If you run the SynchronizationLockWrites.aspx sample again, you will notice that we haven't eliminated the problem yet. All we have made sure of is that only one thread can call the cache update method and other update calls will be queued. When some thread is writing in the cache, it is still possible for other threads to read the data.

So, let's redefine our cache behavior:

  1. Multiple threads can read cache data simultaneously.
  2. Only one thread can update the cache at any time.
  3. When a thread is updating the cache, all the threads that want to read the cache data should wait until the update is complete.

Solution 2—Reader/Writer Locks (SynchronizationReaderWriter.aspx)

The .NET framework provides another thread synchronization primitive called Reader Writer locks. If you look at MSDN help for reader/writer locks, it "Defines the lock that implements single-writer and multiple-reader semantics." It is perfect because it meets all our requirements. It allows simultaneous reads and one write. And when a write is happening, no other thread can read the cache. Now, let's rewrite the cache update and cache read methods.

private void UpdateCache()
{
  try
  {
    // Acquire writer lock
    rwl.AcquireWriterLock (10000);
    try
    {
      if (!CacheExpired)
      {
        return;
      }

      Cache.Remove ("Key");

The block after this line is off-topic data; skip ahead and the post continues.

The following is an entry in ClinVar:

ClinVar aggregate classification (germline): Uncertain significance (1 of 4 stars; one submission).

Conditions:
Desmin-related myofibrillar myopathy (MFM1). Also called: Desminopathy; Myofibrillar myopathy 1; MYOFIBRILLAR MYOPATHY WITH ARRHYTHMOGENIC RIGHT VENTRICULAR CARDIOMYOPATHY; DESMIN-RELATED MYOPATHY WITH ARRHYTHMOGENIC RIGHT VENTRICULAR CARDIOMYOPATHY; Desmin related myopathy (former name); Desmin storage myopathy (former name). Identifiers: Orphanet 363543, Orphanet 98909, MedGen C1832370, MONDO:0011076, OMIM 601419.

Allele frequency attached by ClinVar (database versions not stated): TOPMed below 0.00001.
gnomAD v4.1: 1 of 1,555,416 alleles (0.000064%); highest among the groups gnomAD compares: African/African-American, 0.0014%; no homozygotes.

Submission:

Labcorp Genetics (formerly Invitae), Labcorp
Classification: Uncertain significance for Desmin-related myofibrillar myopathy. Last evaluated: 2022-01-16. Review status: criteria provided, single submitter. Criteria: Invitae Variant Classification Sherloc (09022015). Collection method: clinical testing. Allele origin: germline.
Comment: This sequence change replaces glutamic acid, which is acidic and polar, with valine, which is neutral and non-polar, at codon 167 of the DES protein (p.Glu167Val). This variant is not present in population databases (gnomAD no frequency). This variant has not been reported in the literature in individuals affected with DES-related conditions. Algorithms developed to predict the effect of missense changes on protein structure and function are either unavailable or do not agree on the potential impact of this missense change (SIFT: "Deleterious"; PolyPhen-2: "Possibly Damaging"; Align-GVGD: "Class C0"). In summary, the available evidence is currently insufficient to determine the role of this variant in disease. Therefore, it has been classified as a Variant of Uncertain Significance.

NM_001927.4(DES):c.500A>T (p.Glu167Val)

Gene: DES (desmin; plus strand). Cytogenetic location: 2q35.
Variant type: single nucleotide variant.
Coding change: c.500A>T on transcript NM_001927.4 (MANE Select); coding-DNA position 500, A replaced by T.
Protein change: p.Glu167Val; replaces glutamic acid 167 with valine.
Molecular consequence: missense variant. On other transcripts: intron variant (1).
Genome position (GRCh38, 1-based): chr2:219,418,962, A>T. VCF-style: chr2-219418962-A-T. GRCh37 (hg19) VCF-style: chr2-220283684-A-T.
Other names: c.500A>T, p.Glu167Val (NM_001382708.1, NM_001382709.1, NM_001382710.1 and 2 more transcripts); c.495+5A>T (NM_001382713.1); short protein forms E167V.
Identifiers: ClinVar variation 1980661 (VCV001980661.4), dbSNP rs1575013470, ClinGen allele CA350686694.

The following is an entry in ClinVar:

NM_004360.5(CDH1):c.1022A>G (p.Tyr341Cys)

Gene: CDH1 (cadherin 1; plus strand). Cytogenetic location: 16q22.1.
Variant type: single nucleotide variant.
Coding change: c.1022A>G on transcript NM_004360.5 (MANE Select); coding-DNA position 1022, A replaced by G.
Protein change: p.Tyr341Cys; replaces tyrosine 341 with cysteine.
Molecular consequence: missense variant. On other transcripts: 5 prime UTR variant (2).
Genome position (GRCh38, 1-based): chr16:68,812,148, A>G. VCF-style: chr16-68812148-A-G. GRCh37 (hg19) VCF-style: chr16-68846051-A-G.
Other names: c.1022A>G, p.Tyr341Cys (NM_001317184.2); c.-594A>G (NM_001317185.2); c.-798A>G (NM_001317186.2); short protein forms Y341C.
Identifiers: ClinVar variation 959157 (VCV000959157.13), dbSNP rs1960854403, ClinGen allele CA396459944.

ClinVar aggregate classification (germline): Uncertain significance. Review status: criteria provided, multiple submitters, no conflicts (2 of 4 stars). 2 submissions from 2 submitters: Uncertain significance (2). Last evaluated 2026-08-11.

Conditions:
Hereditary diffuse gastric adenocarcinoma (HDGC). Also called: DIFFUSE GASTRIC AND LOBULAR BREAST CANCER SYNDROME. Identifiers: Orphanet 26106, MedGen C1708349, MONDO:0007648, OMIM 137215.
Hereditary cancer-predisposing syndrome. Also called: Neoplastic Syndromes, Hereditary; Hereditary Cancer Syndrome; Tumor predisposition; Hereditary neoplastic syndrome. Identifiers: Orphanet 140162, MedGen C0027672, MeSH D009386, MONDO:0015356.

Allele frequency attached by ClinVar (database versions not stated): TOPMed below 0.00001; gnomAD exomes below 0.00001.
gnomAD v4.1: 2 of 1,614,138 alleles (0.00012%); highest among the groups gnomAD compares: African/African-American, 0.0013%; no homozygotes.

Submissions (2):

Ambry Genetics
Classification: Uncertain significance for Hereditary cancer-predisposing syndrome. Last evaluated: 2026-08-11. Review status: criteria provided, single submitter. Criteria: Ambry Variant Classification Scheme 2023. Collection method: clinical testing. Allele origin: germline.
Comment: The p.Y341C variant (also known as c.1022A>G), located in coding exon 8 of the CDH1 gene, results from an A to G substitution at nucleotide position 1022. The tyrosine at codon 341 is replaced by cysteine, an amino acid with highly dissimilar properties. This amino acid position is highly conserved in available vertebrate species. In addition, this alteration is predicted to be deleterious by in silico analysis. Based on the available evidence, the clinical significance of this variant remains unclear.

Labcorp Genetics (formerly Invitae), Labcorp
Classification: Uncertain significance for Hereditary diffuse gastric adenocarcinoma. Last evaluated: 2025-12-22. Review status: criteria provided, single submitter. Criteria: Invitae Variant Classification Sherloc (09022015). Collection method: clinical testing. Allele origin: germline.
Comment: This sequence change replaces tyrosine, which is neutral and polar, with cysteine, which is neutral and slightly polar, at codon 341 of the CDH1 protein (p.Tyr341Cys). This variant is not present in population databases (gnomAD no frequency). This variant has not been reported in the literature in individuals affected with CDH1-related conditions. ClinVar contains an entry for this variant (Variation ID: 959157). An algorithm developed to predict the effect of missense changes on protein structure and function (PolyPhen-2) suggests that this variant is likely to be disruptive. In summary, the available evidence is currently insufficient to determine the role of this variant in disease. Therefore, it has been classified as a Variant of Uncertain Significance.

ArrayList arData = new ArrayList ();

      ...
  // Read from northwind database and update arData arraylist.
      ...

      // Simulate a delay.  Remove in production code
      Thread.Sleep (5000);
      Cache.Insert ("Key", arData);

      LastRefreshTime = System.DateTime.Now;
    }

    finally
    {
      // Release writer lock
      rwl.ReleaseWriterLock ();
    }
  }
  catch (Exception ex)
  {
    throw ex;
  }
}

// Cache Read method
private void btnRead_Click(object sender, System.EventArgs e)
{
  if (CacheExpired)
  {
    UpdateCache();
  }

  try
  {
    rwl.AcquireReaderLock (10000);
    try
    {
      ...
      // Read cache
      ...
    }

    finally
    {
      rwl.ReleaseReaderLock ();
    }
  }
...
}

// Verify whether the cache data is stale
private bool CacheExpired
{
  get
  {
    DateTime currentTime = System.DateTime.Now;
    TimeSpan ts = currentTime.Subtract (LastRefreshTime);

    return (ts.TotalSeconds < 0 || ts.TotalSeconds >
            ApplicationConfiguration.RefreshInterval);
  }
}

This solution uses a time stamp to determine when the cache was last refreshed. It uses a web.config "CacheRefreshInterval" configuration to determine whether the cache is stale. You may wonder whether you really need to store the time stamp information. Why not use cache expiration policy that is available in the cache framework? The problem with that approach is that you have to really look at the cache to determine whether the cache has data for a specific key. This will once again open up a can of worms because some other thread can potentially be in the process of updating the values for the key.

Now, let's run the sample again. If you click on the "update cache" method from one page and click on "read cache" from another page, the read page actually waits for the update to complete. This is perfect because the cache access is totally controlled and the data is guaranteed to be valid (assuming all downstream databases and applications are working correctly). This implementation is much robust and the read method automatically refreshes the cache if the data is stale.

But, the big problem in this approach is that the code is really messy and getting too complex. In addition, you need to make sure the locks are acquired and released correctly. If you don't release the lock properly or acquire locks in the wrong order, the application will deadlock and go into an inconsistent state.